As their first community engagement challenge, students took a photo walk on the SLU university grounds to assemble a photo essay emphasizing their assigned SDGs. Each group was given forty-five (45) minutes to take their photos, followed by some editing time to finalize their outputs, ready for presentation. A total of ten (10) photos per group were uploaded in the assigned Padlet link. Invited teachers from the respective schools served as the panel of judges. Ultimately, two photos per group were chosen for the best photos. Selected students were awarded prizes, including White and Blue’s “Iglap” and “Kwaderno” copies.
DAY 2 – VIDEO PRODUCTION AND EDITING
SLU Communications Professor Janet S. Tibaldo gave her talk on “Make a Difference in Your Video,” which focused on recording a video story for any media channel, whether for traditional or new media. She highlighted two things: AFTOM (Author, Format, Target audience, Goal, Message) and CAMPHOR (Creative content, Accountable Authenticity, Memorability, Power, Heart Humanization, Originality, Relevance, Relatability, and Responsibility). These acronyms detail the process of creating a compelling video narrative. They make their story positive and meaningful without causing prejudice on any personality or organization. She also reminded the students that in filming their videos, they should be aware of what VIP (Veracity, Informed Consent, and Public or Private) entails.
Mr. Jerick E. Raquedan, a 4th-year intern specializing in video production and editing, then shared his knowledge and skills in videography. He focused on the “Seven Deadly Sins of Videography,” including editing techniques for mobile or desktop using video editing software, like Adobe Premiere.
The second community engagement challenge centered on video production using the knowledge they’ve gained in the morning session. Students went around the campus, conducted interviews, and actively engaged in a community participation exercise through a video production related to their assigned civil society groups.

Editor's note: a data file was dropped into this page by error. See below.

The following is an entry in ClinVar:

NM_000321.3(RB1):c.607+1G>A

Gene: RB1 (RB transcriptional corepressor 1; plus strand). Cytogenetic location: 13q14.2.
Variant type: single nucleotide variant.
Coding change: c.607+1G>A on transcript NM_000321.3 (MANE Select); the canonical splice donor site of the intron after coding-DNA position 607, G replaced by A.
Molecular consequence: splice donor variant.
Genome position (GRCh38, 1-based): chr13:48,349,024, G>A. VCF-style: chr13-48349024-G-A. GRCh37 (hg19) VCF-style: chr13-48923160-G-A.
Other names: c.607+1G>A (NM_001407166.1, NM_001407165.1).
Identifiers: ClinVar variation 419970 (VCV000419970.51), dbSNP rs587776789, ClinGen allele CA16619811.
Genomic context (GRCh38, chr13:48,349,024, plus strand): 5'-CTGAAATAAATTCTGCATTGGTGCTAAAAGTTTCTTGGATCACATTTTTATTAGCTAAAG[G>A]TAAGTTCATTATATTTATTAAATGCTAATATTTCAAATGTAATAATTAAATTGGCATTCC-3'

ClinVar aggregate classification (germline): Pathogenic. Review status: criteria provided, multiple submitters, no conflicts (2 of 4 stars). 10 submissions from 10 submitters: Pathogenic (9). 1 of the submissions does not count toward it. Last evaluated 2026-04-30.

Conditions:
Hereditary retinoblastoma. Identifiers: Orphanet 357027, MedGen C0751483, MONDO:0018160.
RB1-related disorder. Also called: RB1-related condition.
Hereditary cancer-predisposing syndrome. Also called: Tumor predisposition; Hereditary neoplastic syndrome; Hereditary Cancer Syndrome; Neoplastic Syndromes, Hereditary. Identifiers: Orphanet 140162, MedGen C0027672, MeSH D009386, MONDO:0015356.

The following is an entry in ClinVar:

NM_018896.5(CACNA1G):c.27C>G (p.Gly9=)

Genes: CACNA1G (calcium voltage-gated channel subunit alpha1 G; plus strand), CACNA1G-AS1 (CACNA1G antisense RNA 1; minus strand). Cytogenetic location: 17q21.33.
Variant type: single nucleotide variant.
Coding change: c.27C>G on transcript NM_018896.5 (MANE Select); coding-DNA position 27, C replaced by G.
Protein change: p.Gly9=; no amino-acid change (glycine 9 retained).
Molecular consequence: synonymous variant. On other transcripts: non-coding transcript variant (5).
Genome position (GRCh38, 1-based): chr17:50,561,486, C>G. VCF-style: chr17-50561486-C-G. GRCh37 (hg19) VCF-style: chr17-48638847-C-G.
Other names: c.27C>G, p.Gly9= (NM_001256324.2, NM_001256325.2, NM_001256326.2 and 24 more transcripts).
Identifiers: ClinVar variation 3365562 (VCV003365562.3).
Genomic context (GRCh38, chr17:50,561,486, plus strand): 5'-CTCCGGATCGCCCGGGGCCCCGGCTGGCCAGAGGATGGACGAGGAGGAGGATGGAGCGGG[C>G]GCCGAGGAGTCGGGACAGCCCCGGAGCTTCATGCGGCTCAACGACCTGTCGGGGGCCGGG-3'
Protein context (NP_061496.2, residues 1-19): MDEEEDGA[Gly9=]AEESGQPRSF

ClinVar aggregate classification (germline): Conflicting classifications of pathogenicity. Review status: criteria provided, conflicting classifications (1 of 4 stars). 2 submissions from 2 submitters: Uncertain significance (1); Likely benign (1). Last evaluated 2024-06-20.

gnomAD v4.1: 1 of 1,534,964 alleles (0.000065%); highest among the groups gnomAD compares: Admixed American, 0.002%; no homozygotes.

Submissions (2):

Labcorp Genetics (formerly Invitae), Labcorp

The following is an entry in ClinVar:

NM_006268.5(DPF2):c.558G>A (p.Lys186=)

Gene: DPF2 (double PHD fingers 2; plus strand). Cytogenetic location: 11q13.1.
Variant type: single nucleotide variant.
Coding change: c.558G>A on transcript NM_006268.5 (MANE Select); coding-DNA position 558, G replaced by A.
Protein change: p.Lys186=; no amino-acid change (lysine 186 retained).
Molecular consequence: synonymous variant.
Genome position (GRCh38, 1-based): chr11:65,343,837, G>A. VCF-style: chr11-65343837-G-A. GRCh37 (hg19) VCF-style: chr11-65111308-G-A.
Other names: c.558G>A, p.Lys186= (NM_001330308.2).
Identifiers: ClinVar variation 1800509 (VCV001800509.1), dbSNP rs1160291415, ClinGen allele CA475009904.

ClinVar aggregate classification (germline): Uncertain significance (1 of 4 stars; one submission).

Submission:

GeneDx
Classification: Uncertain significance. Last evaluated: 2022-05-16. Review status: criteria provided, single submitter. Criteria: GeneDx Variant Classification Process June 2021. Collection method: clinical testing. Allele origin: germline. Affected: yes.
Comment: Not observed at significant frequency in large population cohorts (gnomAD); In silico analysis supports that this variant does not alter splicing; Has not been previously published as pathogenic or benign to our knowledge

DAY 3 – CIVIL SOCIETY CAMPAIGN
For Day 3, Mr. Benjamin Meamo III gave a comprehensive discussion on the essentials of a Civil Society Campaign. His talk began with the definitions of digital campaigns, the elements and stages of creating a digital campaign, and the production phase of digital campaigns. He then delved deeper into how to make one by planning out the concept or message, establishing the objectives, targeting the audience, plotting out the research process, and assessing and evaluating the material.
Mr. Meamo emphasized creating a storyboard that sets the creative direction of any civic campaign. Essential details in this talk include developing the message, determining the objectives, deciding on the character or subject, effectively showing the issue or conflict, and deciding which platform to use for the campaign. Depending on the goal of the video, running a civil society campaign should shed light on the current issues and challenges of society today, including politics, the economy, culture, and ideology.
The third community engagement challenge allowed students to craft a storyboard for the SDG assigned to their group. Mr. Meamo allotted significant time to coaching and mentoring the students to put their campaign ideas to fruition.